The 1970's was a period of great change for the park as it underwent a transfer of ownership and a complete redesign of the park facilities and camping areas. During the 70's the park was transferred from the care of the State Historical Society to a newly formed ND Parks and Recreation department* to be included in a system of state parks. As part of this transfer new camping facilities were built on the horse race track that had sat on the park land since the 1910's but had not been seriously used since the 1950's. In addition to the new camping sites available, many primitive and all the horse camping sites were removed to create more public space and picnic grounds for day users. Finally to the great satisfaction of all the users a comfort station complete with hot water and flush toilets were installed, greatly improving a persons stay at the park for all weather conditions.
Troubling Times: 1980's-Early 2000's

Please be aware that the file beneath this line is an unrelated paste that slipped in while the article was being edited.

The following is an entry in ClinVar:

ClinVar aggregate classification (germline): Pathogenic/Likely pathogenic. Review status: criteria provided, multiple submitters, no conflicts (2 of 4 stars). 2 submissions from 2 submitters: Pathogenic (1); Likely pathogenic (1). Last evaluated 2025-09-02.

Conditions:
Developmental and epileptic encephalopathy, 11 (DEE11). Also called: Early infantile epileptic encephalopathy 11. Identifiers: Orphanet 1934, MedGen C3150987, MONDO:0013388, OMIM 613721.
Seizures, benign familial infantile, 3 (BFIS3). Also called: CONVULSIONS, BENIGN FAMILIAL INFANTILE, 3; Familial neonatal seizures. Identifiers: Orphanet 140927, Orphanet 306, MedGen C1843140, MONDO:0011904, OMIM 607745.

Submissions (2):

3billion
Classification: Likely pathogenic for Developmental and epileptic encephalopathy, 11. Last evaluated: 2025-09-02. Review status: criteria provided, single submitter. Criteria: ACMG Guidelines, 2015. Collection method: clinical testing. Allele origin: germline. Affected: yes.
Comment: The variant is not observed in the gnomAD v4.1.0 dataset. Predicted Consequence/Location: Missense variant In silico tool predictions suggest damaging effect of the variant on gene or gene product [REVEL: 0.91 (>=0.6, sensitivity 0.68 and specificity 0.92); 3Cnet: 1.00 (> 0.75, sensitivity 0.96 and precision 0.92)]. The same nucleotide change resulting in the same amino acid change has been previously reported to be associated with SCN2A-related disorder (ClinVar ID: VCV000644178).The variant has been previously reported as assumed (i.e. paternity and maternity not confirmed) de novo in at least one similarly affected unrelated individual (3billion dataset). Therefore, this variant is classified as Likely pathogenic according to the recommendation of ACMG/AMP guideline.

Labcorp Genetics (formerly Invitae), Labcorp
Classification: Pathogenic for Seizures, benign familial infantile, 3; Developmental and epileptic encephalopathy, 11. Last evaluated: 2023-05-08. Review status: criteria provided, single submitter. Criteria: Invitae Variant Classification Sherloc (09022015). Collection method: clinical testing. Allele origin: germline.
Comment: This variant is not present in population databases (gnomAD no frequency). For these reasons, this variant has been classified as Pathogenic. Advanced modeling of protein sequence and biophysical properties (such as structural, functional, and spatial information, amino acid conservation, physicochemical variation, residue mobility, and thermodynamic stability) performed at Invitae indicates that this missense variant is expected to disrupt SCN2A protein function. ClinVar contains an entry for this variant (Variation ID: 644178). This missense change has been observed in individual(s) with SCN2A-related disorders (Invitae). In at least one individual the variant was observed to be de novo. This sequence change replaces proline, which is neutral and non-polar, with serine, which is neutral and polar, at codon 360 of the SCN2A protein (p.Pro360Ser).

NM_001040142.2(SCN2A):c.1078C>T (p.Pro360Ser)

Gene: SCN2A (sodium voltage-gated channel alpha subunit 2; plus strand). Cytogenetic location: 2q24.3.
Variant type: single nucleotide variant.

With all the improvements completed a bright future was predicted for Beaver Lake State Park. It however ran into troubles with mismanagement, loss of revenue, state budget concerns, poor usage rates and other numerous. This all led to the decline of the park throughout the 80's and into the early 90's until it reached the point where something needed to be done. At first the state Parks Department considered the park a loss and tried to get a local city or county to take control of it. When none would the department was forced to make some changes to get the Beaver Lake back on its feet. In order to save the park two major issues had to be rectified. The first was they could not get any managers to stay at the park long enough to make serious changes. This was due to the seasonal nature of the position at the time, with only 6 months of work available it was nearly impossible to entice someone to stay. The ND State Parks Department decided a full time manager was needed to bring to the park back to its former glory. The next issue that needed to be fixed was the lack of funds available to the park for maintaining its facilities and building new ones. With more funds appropriated and a full time manager in place the park began the slow process of rebuilding and cleaning up its image.